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Loneliness Surging Among Millennials

According to internet market research firm YouGov, “the social media generation is the one that feels the most alone.” Their latest report details a surge in feelings of loneliness among the millennial generation, currently between the ages of 23 and 38. In their latest poll, thirty percent of millennials reported feeling lonely either always or often, compared to 20 percent of their boomer counterparts. Given that loneliness tends to trend upward as people increase in age, such an uptick among younger adults is concerning.

Researchers are also interested in the question of how internet accessibility factors into the equation. Millennials are the most likely to be frequently online, so it’s possible that consistent social media usage on personal devices could be contributing to feelings of loneliness.

No matter the cause, it seems that loneliness can have adverse effects on our health. It’s correlated with higher blood pressure and more heart disease, and increases risk of death by 26 percent.

Nevertheless, researchers were quick to point out that it’s not all bad news. Small doses of loneliness can help. Psychologist Maike Luhmann said, “As long as we then do what we should do—reconnect with people—then loneliness is a good thing. It becomes a bad thing when it becomes chronic. That’s when the health effects kick in. And it becomes harder and harder to connect with other people the longer you are in the state of loneliness.”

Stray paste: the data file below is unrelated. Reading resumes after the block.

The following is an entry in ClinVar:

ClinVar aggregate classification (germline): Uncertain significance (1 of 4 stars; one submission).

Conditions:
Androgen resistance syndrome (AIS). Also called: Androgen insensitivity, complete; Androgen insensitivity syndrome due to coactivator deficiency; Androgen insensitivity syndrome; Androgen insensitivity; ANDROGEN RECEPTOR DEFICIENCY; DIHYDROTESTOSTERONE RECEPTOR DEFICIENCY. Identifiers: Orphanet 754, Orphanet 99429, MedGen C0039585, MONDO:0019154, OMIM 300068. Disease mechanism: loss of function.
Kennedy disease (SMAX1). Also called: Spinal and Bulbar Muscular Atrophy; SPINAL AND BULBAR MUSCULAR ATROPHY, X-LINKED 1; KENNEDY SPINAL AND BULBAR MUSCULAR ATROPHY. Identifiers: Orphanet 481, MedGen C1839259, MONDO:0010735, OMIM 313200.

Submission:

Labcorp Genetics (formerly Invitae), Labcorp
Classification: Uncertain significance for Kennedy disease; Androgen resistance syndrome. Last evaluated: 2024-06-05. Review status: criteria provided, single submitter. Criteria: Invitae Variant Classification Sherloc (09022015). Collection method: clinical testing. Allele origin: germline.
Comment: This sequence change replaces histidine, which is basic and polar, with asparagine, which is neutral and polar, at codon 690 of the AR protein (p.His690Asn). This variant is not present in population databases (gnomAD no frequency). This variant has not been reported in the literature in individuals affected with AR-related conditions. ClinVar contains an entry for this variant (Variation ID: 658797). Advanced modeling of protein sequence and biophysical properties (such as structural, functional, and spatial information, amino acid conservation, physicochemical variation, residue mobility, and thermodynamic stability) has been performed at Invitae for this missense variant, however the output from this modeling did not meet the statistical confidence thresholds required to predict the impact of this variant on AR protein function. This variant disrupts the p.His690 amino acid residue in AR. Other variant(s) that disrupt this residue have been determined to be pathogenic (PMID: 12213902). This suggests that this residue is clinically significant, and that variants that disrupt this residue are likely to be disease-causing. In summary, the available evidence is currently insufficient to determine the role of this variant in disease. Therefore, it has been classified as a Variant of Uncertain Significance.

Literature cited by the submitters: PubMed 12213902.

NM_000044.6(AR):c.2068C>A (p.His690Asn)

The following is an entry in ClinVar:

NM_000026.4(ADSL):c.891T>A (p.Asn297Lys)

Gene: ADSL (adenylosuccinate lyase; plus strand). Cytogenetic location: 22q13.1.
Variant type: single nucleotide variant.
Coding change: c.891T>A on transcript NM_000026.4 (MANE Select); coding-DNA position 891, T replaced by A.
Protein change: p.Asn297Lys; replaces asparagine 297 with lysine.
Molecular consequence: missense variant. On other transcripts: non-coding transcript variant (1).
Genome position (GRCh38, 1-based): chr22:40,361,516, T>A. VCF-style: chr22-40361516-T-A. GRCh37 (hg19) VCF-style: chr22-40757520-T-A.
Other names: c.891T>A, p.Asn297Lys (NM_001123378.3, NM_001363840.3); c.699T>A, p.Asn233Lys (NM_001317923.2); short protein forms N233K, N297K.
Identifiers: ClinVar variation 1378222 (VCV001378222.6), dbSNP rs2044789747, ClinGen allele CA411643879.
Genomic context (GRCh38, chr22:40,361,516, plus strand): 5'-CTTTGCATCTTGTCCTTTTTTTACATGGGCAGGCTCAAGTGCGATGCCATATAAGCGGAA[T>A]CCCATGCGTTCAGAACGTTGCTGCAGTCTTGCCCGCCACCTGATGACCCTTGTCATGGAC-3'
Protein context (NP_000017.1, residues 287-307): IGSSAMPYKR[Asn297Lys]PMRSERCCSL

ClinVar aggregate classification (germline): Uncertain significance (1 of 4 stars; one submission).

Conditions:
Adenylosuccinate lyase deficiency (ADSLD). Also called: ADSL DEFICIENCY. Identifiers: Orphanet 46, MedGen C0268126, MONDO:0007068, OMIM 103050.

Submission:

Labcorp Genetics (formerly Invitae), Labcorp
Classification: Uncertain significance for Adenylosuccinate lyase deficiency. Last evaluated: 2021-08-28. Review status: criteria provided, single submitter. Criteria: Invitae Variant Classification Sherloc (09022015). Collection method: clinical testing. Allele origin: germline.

Potential Preaching Angles: Feelings of loneliness can overwhelm us, but God promises to be ever-present. Since so many of us suffer from loneliness, by extending ourselves and reaching out to others, we aid in our own recovery.

Source: Brian Resnick, “22 percent of millennials say they have ‘no friends,’” Vox (8-1-19)

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